What a grace it is to believe in immortality grounds for rationality of belief in immortality as it implies, as Schuon makes clear, that whatever experience we cherish – every trot in a garden, every smile from the loved one, beauty of our youth and vibrancy of childhood – is eternally etched or fixed for us and will be with us. Whitehead’s great contribution to immortality debate is to ground this insight more rationally. So those who believe in heaven have nothing to grieve for. Do you grieve for anything or passing things? If yes, you don’t believe in the Messengers who preach to us of Heaven, in the saints and sages who tell us how they saw some glimpses of it and the poets who travel with the holy wings of Imagination to Heaven and recreate for us a joy and beauty that we can keep invoking. Religion will always be man’s chief nourishment of soul and its chief dish to woo us is Heaven. Stay tuned.
It is something evoking or invoking (or parasitic on) Eternity/Heaven or semblance of it in ordinary experiences such as sunshine and women and beaches and friends and music and wine that secular writers propose for our earthly salvation. Modern drug culture and alcoholism is ultimately linked to squeezing of spaces for cultivating safer and tested methods for tasting Heaven or securing our seat there. So the question of immortality is of great practical significance for governments and police is better equipped if it knows it. Daredevil driving that kills thousands annually is seeking shortcut to heaven here.
None of us – not even among atheists – is ready to go for certain sins. It means all of us live lives with some consciousness of sin that costs us exile from heaven that is the serenity of spirit that accompanies clear conscience.
Our greatest or most beautiful buildings are mosques/temples/cathedral or tombs and all are modelled on the other world or seek to evoke that. Taj Mahal’s design is copied from Quranic description and Ibn Arabi’s diagrams of heaven. Our houses, the sciences of Vastu and its counterpart in Islamic tradition inform us, should be consecrated to God and be places where Heaven is felt. Heaven is a space to be cultivated – “Ad-Dunya Mazra’atul Aakhira” – and unfortunately few succeed in the job. Every small act of gratitude and love and attention to beauty is nurturing this space.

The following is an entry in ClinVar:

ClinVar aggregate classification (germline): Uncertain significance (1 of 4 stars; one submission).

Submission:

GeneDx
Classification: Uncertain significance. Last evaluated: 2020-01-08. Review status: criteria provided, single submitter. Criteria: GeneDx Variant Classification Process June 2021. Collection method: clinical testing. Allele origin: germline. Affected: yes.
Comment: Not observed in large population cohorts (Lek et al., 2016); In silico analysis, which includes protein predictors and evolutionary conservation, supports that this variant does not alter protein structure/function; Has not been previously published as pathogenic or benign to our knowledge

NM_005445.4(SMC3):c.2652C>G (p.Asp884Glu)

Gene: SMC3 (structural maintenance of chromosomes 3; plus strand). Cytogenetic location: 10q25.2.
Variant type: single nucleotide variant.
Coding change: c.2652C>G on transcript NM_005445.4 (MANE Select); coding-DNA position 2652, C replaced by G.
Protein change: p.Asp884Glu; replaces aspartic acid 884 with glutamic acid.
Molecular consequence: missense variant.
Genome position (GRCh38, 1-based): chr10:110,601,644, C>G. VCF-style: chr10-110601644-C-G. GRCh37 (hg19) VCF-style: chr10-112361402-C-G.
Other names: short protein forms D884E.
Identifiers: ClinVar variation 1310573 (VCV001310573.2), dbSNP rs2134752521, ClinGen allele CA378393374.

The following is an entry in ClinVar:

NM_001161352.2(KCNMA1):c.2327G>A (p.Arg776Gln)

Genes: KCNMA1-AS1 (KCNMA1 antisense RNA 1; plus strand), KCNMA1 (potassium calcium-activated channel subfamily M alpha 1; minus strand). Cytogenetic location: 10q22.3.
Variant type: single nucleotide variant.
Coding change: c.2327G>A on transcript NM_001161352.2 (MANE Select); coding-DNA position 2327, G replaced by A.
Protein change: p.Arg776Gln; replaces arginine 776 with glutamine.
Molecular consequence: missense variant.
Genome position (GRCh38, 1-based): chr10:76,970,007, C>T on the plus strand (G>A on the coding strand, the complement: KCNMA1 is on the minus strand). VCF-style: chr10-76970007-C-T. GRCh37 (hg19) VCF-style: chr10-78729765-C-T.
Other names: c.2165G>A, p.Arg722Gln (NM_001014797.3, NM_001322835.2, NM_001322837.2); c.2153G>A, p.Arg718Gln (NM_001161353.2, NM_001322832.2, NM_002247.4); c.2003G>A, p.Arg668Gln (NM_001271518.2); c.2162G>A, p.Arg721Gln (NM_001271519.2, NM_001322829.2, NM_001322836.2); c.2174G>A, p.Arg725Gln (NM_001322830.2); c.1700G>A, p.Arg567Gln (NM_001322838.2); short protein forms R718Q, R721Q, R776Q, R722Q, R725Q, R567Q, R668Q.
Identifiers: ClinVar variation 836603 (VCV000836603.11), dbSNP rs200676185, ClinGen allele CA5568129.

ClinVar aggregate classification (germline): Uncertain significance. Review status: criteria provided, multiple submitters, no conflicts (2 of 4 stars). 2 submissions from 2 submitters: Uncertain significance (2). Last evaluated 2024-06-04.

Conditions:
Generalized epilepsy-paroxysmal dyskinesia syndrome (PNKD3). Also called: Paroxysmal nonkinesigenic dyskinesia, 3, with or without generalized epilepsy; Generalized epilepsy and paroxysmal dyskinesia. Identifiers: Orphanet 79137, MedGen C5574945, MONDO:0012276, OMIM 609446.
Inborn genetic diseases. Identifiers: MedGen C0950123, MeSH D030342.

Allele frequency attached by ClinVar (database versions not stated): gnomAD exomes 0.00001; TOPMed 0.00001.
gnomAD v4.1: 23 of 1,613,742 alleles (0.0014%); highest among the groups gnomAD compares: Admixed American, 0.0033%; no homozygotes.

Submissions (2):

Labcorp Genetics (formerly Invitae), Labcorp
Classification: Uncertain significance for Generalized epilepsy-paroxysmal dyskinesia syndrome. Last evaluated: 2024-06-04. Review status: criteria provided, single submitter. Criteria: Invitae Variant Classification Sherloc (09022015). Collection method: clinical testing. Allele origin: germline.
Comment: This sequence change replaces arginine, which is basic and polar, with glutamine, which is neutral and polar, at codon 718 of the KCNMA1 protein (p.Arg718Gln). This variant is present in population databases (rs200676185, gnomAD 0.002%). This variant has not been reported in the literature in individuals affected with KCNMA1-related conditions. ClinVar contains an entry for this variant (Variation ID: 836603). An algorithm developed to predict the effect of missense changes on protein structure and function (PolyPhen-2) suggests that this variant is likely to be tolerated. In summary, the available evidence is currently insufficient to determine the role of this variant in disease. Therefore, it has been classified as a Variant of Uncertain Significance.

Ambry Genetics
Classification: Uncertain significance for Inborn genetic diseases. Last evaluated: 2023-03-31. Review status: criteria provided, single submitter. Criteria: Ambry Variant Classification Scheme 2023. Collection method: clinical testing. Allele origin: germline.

We have heard the good news but we have not paid heed. There is a great news broadcast in all scriptures, in the writings of saints, symbolized in great art works, hinted in virgin nature, dreamt in dreams or seen in visions, lived by children and simple minded, tasted by lovers, that is the Good News of Heaven. Heaven has been promised by God, His prophets, his saints. We haven’t just heard of it we have lived it, seen it through a veil. It is thanks to Heaven’s ecstasies that we continue to cherish life, sex, music, beauty. “Earth was Heaven's womb, Heaven's nursery, Heaven's dress rehearsal. Heaven was the meaning of the earth.” As Peter Kreeft says:
“The big, blazing, terrible truth about man is that he has a heaven-sized hole in his heart, and nothing else can fill it…
Talk about heaven and you'll get sneers. But talk about a mysterious dissatisfaction with life even when things go well—especially when things go well—and you'll get a hearing from man's heart, even if his lips will not agree.
No one longs for fluffy clouds and sexless cherubs, but everyone longs for heaven. No one longs for any of the heavens that we have ever imagined, but everyone longs for "something no eye has seen, no ear has heard, something that has not entered into the imagination of man, something God has prepared for those who love him."
Isn’t life and our love of it something that commands us and we can’t do anything about it. This speaks we know something – are gripped – by that what is a gift. A sense of gratitude for this gift is life of faith that results in lightness of Spirit that is like travelling in the shade of trees in Heaven. The promised heaven awaits those who carry its image, its seeds in their hearts here.
I conclude on this note “Once you go to Heaven, you don't live on earth anymore.”